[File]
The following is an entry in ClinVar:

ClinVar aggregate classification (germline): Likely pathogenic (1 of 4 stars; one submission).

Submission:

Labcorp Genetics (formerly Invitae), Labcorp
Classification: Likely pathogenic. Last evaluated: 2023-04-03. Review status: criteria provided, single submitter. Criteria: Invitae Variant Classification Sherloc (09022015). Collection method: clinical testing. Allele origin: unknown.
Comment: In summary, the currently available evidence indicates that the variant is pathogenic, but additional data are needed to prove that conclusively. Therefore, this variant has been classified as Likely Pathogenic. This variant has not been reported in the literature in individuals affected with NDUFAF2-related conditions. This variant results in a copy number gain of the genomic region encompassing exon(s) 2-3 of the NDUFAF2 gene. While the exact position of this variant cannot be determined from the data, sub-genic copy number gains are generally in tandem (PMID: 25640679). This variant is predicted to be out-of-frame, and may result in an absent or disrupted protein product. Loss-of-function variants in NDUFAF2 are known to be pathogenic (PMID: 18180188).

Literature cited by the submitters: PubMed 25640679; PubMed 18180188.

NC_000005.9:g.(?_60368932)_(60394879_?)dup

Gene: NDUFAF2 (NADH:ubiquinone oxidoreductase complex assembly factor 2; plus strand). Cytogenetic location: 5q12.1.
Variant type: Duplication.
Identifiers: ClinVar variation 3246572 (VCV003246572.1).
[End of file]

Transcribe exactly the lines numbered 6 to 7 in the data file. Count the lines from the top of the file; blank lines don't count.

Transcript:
Comment: In summary, the currently available evidence indicates that the variant is pathogenic, but additional data are needed to prove that conclusively. Therefore, this variant has been classified as Likely Pathogenic. This variant has not been reported in the literature in individuals affected with NDUFAF2-related conditions. This variant results in a copy number gain of the genomic region encompassing exon(s) 2-3 of the NDUFAF2 gene. While the exact position of this variant cannot be determined from the data, sub-genic copy number gains are generally in tandem (PMID: 25640679). This variant is predicted to be out-of-frame, and may result in an absent or disrupted protein product. Loss-of-function variants in NDUFAF2 are known to be pathogenic (PMID: 18180188).

Literature cited by the submitters: PubMed 25640679; PubMed 18180188.